OTTAWA — Emotions overcame Jeff McAdoo on the final day of a 35-year teaching career. The Lincoln Elementary physical education teacher was brought to tears more than once as he talked about teaching and his students.


He could not hold back May 14 when parents, students and fellow staff members surprised him with a drive-by parade in the school’s parking lot. The students displayed signs they made.


“Totally shocked,” McAdoo said as the tears welled up in eyes. “I had no clue, this is wonderful. My wife and I participated in a few of the graduation drive-by (ceremonies) for kids. We thought it was wonderful. I never thought of it (for me). I feel the love.”


McAdoo’s love of children kept him in education. It has been hard on him and fellow educators not being around students for the final seven weeks of this school year.


“Nobody planned on this,” he said. “I get emotional every time I see them. People cared enough to come and take their time. I am in education to love kids and they love me back. I feel loved and appreciated. It is beyond words.”


Home sweet home


Lincoln is home to McAdoo and his family. McAdoo attended the old Lincoln school from kindergarten through sixth grade. His mother attended Lincoln and he taught the final 14 years of his career at the school.


“Very cool to end my career where it started,” McAdoo said. “It is a total blessing. That is what it is about, loving kids. I tell people at the elementary level, our No. 1 job is to love kids. We do it in different ways. I do it through physical activity. People do it through music, others through teaching math and other stuff. I do it through teaching movement and how to take care of their bodies.”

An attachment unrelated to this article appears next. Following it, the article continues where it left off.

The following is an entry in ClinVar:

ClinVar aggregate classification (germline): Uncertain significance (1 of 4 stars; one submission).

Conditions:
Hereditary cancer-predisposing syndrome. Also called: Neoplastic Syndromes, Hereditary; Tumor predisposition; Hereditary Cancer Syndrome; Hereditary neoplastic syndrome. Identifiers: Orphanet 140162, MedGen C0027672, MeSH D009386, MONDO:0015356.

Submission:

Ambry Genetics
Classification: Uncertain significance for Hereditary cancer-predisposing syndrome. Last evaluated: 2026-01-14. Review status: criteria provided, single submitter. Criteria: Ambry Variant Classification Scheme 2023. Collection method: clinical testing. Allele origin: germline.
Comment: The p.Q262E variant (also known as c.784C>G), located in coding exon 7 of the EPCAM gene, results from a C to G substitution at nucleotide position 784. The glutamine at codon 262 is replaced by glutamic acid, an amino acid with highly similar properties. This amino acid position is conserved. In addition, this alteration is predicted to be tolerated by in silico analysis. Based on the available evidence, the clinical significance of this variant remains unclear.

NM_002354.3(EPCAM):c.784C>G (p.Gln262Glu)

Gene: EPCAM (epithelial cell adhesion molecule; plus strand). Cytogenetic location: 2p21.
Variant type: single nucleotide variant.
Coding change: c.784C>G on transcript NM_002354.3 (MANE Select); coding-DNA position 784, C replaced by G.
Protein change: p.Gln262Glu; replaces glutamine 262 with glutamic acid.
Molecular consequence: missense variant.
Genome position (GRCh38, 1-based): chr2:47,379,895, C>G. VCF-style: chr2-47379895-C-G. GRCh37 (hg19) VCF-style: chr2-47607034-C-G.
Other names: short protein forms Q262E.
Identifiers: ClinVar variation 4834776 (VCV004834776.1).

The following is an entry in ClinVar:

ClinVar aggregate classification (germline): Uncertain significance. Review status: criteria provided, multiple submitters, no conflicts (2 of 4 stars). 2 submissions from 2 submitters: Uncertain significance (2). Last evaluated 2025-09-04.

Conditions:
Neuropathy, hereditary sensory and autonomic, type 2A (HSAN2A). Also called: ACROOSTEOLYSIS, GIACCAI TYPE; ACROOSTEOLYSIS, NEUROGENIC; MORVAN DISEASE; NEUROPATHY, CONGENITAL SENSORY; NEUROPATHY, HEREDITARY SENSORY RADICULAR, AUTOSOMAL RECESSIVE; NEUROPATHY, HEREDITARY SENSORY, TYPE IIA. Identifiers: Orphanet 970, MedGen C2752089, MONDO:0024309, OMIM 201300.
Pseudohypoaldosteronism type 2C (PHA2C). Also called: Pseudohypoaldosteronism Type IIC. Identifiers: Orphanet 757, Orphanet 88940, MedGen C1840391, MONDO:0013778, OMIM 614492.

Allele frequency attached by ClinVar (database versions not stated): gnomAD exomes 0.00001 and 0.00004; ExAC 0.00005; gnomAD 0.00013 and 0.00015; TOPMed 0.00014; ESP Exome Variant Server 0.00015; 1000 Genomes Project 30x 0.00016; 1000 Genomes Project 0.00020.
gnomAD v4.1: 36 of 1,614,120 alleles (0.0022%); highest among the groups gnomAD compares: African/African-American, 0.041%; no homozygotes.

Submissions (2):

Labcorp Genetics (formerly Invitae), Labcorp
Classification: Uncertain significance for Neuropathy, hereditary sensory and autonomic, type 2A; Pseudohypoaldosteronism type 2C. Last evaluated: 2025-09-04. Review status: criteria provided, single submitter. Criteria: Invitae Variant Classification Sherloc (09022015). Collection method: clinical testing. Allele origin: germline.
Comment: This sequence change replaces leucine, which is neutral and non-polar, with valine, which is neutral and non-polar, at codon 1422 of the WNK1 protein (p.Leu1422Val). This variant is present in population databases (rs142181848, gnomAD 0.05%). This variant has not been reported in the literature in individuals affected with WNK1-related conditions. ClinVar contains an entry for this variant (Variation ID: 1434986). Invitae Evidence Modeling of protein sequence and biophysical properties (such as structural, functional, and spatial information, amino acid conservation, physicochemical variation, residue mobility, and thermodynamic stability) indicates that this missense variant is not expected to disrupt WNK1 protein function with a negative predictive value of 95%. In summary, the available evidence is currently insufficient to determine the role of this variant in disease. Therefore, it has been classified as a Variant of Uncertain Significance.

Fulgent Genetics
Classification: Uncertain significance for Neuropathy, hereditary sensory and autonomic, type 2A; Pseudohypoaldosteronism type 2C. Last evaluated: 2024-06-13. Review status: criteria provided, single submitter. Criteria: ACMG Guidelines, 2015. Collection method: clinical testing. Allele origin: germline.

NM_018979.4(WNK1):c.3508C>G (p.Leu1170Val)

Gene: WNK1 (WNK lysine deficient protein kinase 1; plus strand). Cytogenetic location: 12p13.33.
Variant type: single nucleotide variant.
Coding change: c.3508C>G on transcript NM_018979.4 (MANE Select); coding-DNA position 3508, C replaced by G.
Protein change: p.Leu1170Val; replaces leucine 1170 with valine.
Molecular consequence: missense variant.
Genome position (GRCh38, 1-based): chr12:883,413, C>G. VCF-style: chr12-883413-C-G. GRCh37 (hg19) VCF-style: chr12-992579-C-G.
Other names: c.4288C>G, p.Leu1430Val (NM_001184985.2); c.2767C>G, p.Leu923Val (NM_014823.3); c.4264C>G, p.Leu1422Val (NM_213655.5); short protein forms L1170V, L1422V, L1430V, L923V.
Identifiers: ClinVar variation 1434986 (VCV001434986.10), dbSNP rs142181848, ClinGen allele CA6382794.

McAdoo called his P.E. position the best in education.


“I get to see them grow up from kindergarten all the way through fifth grade and beyond when I see them out in public,” he said. “It is a unique thing that most teachers don’t get to do, I get to work with them for six years. This job, elementary P.E., can be the most powerful job in education.


McAdoo spent a few years after college searching for his career calling.


“I never really knew what I wanted to be when I grew up,” he said. “I did a lot of other jobs — construction, bartending, working in zoos — before I started doing this. I had my degree in this, so I had to try it. After three years, I realized this is what God gave me to do. It has been fantastic the whole time.”


Time is right


McAdoo never thought about retirement until recently. He felt they would have to make him stop teaching.


“I have mixed emotions,” he said. “I still love doing this. It felt right.”


His retirement plans is to stay busy helping his mother and brother with the family farm.


“I will be a house husband,” he said. “I have some art projects I want to do. Hopefully, I will continue to teach at KU. I have plenty to keep me busy.”